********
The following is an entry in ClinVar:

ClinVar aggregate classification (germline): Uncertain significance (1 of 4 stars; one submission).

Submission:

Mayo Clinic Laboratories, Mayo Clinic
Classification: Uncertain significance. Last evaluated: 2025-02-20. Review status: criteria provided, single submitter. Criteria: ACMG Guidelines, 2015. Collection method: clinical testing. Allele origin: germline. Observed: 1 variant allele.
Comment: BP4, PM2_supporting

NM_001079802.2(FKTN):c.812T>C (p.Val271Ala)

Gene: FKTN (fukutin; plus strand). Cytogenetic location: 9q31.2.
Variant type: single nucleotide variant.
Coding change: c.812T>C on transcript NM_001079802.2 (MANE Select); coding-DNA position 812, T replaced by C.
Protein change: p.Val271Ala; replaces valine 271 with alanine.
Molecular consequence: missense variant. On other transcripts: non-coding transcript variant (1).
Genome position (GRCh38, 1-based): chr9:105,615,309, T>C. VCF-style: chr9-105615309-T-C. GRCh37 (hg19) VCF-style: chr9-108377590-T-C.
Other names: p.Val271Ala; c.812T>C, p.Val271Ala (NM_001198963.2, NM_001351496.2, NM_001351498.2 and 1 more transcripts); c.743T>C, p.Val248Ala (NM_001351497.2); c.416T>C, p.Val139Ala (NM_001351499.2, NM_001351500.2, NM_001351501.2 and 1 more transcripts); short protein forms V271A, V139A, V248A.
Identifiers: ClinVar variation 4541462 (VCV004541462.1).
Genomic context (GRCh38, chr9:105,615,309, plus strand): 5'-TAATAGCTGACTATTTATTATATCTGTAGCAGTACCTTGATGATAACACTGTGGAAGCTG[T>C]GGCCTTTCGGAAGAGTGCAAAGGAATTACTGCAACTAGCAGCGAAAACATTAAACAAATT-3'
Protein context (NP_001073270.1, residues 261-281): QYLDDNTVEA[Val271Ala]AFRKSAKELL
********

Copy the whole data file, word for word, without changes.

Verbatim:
The following is an entry in ClinVar:

ClinVar aggregate classification (germline): Uncertain significance (1 of 4 stars; one submission).

Submission:

Mayo Clinic Laboratories, Mayo Clinic
Classification: Uncertain significance. Last evaluated: 2025-02-20. Review status: criteria provided, single submitter. Criteria: ACMG Guidelines, 2015. Collection method: clinical testing. Allele origin: germline. Observed: 1 variant allele.
Comment: BP4, PM2_supporting

NM_001079802.2(FKTN):c.812T>C (p.Val271Ala)

Gene: FKTN (fukutin; plus strand). Cytogenetic location: 9q31.2.
Variant type: single nucleotide variant.
Coding change: c.812T>C on transcript NM_001079802.2 (MANE Select); coding-DNA position 812, T replaced by C.
Protein change: p.Val271Ala; replaces valine 271 with alanine.
Molecular consequence: missense variant. On other transcripts: non-coding transcript variant (1).
Genome position (GRCh38, 1-based): chr9:105,615,309, T>C. VCF-style: chr9-105615309-T-C. GRCh37 (hg19) VCF-style: chr9-108377590-T-C.
Other names: p.Val271Ala; c.812T>C, p.Val271Ala (NM_001198963.2, NM_001351496.2, NM_001351498.2 and 1 more transcripts); c.743T>C, p.Val248Ala (NM_001351497.2); c.416T>C, p.Val139Ala (NM_001351499.2, NM_001351500.2, NM_001351501.2 and 1 more transcripts); short protein forms V271A, V139A, V248A.
Identifiers: ClinVar variation 4541462 (VCV004541462.1).
Genomic context (GRCh38, chr9:105,615,309, plus strand): 5'-TAATAGCTGACTATTTATTATATCTGTAGCAGTACCTTGATGATAACACTGTGGAAGCTG[T>C]GGCCTTTCGGAAGAGTGCAAAGGAATTACTGCAACTAGCAGCGAAAACATTAAACAAATT-3'
Protein context (NP_001073270.1, residues 261-281): QYLDDNTVEA[Val271Ala]AFRKSAKELL